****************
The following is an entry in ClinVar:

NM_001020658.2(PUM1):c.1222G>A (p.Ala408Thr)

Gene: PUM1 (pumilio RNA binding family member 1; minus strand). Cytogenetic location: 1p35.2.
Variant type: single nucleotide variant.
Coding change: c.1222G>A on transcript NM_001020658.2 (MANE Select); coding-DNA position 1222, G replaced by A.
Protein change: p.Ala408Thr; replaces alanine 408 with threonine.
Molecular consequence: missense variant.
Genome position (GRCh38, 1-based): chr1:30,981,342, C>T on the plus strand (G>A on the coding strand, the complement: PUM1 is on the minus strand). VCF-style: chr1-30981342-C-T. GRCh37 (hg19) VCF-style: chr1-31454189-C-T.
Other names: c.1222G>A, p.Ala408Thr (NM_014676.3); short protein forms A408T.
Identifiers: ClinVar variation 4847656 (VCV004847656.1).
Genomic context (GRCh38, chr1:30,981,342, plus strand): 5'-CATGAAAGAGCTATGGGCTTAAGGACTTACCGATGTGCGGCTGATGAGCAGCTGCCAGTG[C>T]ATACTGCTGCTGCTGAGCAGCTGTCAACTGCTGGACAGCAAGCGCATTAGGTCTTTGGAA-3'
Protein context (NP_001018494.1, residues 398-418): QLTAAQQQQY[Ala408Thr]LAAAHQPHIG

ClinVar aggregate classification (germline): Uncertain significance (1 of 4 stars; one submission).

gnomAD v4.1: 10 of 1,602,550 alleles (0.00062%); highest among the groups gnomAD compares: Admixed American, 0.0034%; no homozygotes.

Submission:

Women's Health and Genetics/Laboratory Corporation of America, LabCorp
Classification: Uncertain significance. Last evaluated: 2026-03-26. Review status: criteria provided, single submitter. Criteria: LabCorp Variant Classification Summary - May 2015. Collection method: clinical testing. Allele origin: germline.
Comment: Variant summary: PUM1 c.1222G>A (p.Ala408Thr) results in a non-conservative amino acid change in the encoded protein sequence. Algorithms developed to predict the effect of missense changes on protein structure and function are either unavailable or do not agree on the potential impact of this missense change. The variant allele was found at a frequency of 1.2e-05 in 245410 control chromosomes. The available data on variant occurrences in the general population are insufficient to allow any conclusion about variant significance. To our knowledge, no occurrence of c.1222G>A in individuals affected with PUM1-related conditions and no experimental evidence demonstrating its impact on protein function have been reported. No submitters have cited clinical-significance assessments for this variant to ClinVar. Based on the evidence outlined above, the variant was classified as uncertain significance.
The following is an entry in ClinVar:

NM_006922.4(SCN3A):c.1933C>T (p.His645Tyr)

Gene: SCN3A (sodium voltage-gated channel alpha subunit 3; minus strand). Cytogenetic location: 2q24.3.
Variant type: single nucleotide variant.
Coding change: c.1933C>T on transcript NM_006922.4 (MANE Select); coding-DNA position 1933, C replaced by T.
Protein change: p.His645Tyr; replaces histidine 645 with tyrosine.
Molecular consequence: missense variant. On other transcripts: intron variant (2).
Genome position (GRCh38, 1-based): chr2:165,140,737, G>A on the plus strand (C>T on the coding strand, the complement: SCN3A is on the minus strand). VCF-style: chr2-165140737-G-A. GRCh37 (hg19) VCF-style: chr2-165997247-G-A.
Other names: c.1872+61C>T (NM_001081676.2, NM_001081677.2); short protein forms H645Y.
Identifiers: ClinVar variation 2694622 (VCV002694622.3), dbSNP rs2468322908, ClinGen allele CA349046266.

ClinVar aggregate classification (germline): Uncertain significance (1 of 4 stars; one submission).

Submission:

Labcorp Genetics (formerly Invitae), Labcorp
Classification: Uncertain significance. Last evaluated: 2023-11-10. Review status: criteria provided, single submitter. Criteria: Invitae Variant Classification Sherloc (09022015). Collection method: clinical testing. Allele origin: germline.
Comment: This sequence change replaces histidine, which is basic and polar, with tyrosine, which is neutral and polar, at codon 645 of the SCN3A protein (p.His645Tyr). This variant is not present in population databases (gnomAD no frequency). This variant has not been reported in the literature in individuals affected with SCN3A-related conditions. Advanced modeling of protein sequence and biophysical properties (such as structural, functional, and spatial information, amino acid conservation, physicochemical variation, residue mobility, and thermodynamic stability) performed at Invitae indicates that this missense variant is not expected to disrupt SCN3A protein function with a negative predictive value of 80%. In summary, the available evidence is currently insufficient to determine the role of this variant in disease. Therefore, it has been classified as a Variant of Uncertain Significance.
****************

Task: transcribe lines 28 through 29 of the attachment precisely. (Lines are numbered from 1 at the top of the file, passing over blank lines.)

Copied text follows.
Identifiers: ClinVar variation 2694622 (VCV002694622.3), dbSNP rs2468322908, ClinGen allele CA349046266.

ClinVar aggregate classification (germline): Uncertain significance (1 of 4 stars; one submission).